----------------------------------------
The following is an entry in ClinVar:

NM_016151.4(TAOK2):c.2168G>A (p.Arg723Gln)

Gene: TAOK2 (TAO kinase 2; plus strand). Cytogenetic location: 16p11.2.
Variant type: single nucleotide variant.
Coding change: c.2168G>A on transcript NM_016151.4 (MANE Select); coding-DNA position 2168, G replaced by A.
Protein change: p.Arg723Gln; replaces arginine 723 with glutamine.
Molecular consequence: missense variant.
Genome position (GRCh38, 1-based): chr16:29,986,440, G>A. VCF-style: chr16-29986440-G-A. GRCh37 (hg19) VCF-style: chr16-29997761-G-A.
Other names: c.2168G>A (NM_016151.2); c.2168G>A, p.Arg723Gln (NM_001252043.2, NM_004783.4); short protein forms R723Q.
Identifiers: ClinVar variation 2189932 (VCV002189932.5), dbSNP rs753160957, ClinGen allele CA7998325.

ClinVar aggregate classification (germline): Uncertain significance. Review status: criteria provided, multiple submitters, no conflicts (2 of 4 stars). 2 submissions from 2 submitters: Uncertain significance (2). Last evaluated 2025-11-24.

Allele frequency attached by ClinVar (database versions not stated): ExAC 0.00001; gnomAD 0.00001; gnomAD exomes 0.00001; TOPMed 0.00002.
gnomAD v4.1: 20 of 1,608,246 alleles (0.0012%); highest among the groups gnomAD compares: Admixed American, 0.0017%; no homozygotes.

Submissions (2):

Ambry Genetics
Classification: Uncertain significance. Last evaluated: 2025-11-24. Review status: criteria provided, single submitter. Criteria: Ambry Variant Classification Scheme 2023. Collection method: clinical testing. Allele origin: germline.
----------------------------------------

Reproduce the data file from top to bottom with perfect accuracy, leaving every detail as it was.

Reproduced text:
The following is an entry in ClinVar:

NM_016151.4(TAOK2):c.2168G>A (p.Arg723Gln)

Gene: TAOK2 (TAO kinase 2; plus strand). Cytogenetic location: 16p11.2.
Variant type: single nucleotide variant.
Coding change: c.2168G>A on transcript NM_016151.4 (MANE Select); coding-DNA position 2168, G replaced by A.
Protein change: p.Arg723Gln; replaces arginine 723 with glutamine.
Molecular consequence: missense variant.
Genome position (GRCh38, 1-based): chr16:29,986,440, G>A. VCF-style: chr16-29986440-G-A. GRCh37 (hg19) VCF-style: chr16-29997761-G-A.
Other names: c.2168G>A (NM_016151.2); c.2168G>A, p.Arg723Gln (NM_001252043.2, NM_004783.4); short protein forms R723Q.
Identifiers: ClinVar variation 2189932 (VCV002189932.5), dbSNP rs753160957, ClinGen allele CA7998325.

ClinVar aggregate classification (germline): Uncertain significance. Review status: criteria provided, multiple submitters, no conflicts (2 of 4 stars). 2 submissions from 2 submitters: Uncertain significance (2). Last evaluated 2025-11-24.

Allele frequency attached by ClinVar (database versions not stated): ExAC 0.00001; gnomAD 0.00001; gnomAD exomes 0.00001; TOPMed 0.00002.
gnomAD v4.1: 20 of 1,608,246 alleles (0.0012%); highest among the groups gnomAD compares: Admixed American, 0.0017%; no homozygotes.

Submissions (2):

Ambry Genetics
Classification: Uncertain significance. Last evaluated: 2025-11-24. Review status: criteria provided, single submitter. Criteria: Ambry Variant Classification Scheme 2023. Collection method: clinical testing. Allele origin: germline.